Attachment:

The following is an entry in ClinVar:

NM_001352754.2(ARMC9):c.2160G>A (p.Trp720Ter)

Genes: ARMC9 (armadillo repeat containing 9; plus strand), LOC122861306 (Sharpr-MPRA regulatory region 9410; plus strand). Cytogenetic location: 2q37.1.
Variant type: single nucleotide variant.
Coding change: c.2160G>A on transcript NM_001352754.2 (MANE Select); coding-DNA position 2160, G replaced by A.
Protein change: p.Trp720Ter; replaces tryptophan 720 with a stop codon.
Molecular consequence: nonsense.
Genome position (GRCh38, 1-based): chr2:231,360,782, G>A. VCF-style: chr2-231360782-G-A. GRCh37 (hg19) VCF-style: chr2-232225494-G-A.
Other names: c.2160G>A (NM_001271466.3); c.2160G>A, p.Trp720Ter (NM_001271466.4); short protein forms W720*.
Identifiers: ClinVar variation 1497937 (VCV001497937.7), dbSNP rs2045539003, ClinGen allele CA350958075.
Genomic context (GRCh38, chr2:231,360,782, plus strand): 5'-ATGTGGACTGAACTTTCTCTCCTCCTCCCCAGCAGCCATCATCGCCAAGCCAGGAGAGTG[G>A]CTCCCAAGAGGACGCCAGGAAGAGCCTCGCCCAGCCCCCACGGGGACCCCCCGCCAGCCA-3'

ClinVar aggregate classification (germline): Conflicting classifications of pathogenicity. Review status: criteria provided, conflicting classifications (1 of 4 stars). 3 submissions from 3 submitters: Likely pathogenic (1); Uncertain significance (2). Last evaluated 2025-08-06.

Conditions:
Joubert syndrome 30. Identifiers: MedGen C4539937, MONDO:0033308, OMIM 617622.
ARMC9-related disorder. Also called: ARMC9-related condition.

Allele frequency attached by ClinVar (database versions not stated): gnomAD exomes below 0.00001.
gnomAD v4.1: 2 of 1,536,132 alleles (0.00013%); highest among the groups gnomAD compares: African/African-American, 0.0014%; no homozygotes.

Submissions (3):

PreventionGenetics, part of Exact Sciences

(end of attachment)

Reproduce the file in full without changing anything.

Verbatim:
The following is an entry in ClinVar:

NM_001352754.2(ARMC9):c.2160G>A (p.Trp720Ter)

Genes: ARMC9 (armadillo repeat containing 9; plus strand), LOC122861306 (Sharpr-MPRA regulatory region 9410; plus strand). Cytogenetic location: 2q37.1.
Variant type: single nucleotide variant.
Coding change: c.2160G>A on transcript NM_001352754.2 (MANE Select); coding-DNA position 2160, G replaced by A.
Protein change: p.Trp720Ter; replaces tryptophan 720 with a stop codon.
Molecular consequence: nonsense.
Genome position (GRCh38, 1-based): chr2:231,360,782, G>A. VCF-style: chr2-231360782-G-A. GRCh37 (hg19) VCF-style: chr2-232225494-G-A.
Other names: c.2160G>A (NM_001271466.3); c.2160G>A, p.Trp720Ter (NM_001271466.4); short protein forms W720*.
Identifiers: ClinVar variation 1497937 (VCV001497937.7), dbSNP rs2045539003, ClinGen allele CA350958075.
Genomic context (GRCh38, chr2:231,360,782, plus strand): 5'-ATGTGGACTGAACTTTCTCTCCTCCTCCCCAGCAGCCATCATCGCCAAGCCAGGAGAGTG[G>A]CTCCCAAGAGGACGCCAGGAAGAGCCTCGCCCAGCCCCCACGGGGACCCCCCGCCAGCCA-3'

ClinVar aggregate classification (germline): Conflicting classifications of pathogenicity. Review status: criteria provided, conflicting classifications (1 of 4 stars). 3 submissions from 3 submitters: Likely pathogenic (1); Uncertain significance (2). Last evaluated 2025-08-06.

Conditions:
Joubert syndrome 30. Identifiers: MedGen C4539937, MONDO:0033308, OMIM 617622.
ARMC9-related disorder. Also called: ARMC9-related condition.

Allele frequency attached by ClinVar (database versions not stated): gnomAD exomes below 0.00001.
gnomAD v4.1: 2 of 1,536,132 alleles (0.00013%); highest among the groups gnomAD compares: African/African-American, 0.0014%; no homozygotes.

Submissions (3):

PreventionGenetics, part of Exact Sciences